2. Counter arguments
    1. What arguments made in opposition to the author's views were described?
    2. Were these arguments persuasively refuted?
    3. What evidence was used in the refutation?

  3. Effectiveness
    1. What were the strengths of the article?
    2. Was it difficult to read and understand? If so, why? If not, why not?
    3. Were you able to follow the moves of the article from thesis to evidence, for example?
    4. Did the structure of sentences and paragraphs and the overall organization guide you and help you follow the author's intent?
    5. Did all the material seem relevant to the points made?

"Negotiating Scholarly Texts." Writing and Communication Center, University of Washington Bothell.

A Structural Approach

Function Reading Strategies
provides information about the contents of the article.
Read it first. Predict the main conclusions.
Provides a complete overview of what the research is about, what was done, how it was done, what was found, and what the results mean.
Read to gain an understanding of the paper and the research findings. Ask yourself how you might use this information.
Provides a brief review of previous research, a rationale (reason) for the research, and an outline of the research aims. Knowledge about this structure will help you read it efficiently.
Locate relevant information and develop a clearer picture of what the research is about and why it has been done. This diagram is an outline of the sequence of information in an introduction.
Describes the methods used in the research.
Identify the specific research methods used to gather the findings.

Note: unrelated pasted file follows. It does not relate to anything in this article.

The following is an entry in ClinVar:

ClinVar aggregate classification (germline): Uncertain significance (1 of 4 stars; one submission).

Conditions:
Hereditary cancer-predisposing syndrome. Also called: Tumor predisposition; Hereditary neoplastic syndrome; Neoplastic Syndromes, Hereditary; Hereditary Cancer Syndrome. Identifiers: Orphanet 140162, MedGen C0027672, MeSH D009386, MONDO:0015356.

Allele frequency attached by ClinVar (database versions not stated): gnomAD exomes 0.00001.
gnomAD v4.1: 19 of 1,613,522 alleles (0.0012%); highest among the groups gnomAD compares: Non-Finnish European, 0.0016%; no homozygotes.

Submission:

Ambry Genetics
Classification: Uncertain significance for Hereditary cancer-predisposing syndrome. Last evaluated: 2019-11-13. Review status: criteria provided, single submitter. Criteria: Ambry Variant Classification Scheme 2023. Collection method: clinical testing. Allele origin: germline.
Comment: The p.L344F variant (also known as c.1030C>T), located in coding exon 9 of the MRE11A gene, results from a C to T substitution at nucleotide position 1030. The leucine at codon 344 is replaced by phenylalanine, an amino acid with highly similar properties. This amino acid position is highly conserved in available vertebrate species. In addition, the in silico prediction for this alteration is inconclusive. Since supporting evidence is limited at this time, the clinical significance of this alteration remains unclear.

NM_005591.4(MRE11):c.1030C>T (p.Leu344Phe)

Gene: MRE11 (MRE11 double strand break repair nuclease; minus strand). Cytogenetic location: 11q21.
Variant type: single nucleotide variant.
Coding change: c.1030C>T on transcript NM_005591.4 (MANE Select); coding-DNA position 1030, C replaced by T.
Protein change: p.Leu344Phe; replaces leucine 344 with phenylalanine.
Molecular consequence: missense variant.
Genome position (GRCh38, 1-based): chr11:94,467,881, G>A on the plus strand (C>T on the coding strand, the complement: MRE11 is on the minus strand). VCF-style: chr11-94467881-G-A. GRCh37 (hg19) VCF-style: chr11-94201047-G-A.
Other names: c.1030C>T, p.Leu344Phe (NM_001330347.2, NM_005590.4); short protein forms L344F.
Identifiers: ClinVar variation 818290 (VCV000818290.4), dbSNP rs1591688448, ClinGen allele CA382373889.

Describes the findings. (Sometimes the results and discussion sections are combined.)
Locate and note the main findings
Provides an interpretation of what the results mean in terms of the original research question or hypothesis, and in the field.
Read the discussion section to understand what the results mean e.g. validity, limitations, consequences, implications. Ask yourself how you will use the information.
Conclusion (or general discussion section)
A discussion of the meaning and implications of the research. It may also detail the implications of the research and make recommendations for changes to policy and practice directions or directions for further research.
Read the conclusion for an understanding of the key issues resulting from the research.
The literature on which the research was based.
Scan the titles in the references to see if there are other research articles or publications you could use for further information.

"Reading Academic Articles." Study and Learning Centre, RMIT University,


Rodriguez, Natalia. "How to Read Scientific Papers." Elsevier Connect,

Online Practice

For a good online practice article, check out this tutorial from the Hunter College Libraries at CUNY. The format is intuitive and outstanding.

This site presents a typical academic article, “Academic Achievement in First Generation College Students: The Role of Academic Self-Concept,” from the Journal of the Scholarship of Teaching and Learning. But it also contains a series of questions about the article, questions that address and reinforce students’ abilities to read in the manner discussed above.


Here are three articles that work well in a class:

Serio, John R. "Frost’s 'Fire and Ice' and Dante's Inferno." Explicator, vol. 57, no. 4, pp. 218-222.

McClanahan, Sarah. "The Global Neighborhood: Programming Initiatives with International Living-Learning Communities." Journal of International Students, vol. 4, no. 2, pp. 191-195.

Carmichael, Tami, and Rebecca Norvang. "A Global Dialogue on Peace: Creating an International Learning Community Through Social Media." International Journal of Teaching and Learning in Higher Education, vol. 26, no. 3, pp. 445-452.

I make these with students in class during the first few weeks. It's a great way for them to keep track of their assignments, it's cheap and interesting, and I show them how they can mod it to make it personalized.

Cornell Notes
It's not a matter of choosing the best system for taking notes; it's a matter of choosing any system at all.

The Learning Toolbox at JMU
This one-stop shop provided by the College of Education at James Madison University might be pitched a bit low, but it addresses a number of student issues in stdying, notetaking, reading, etc.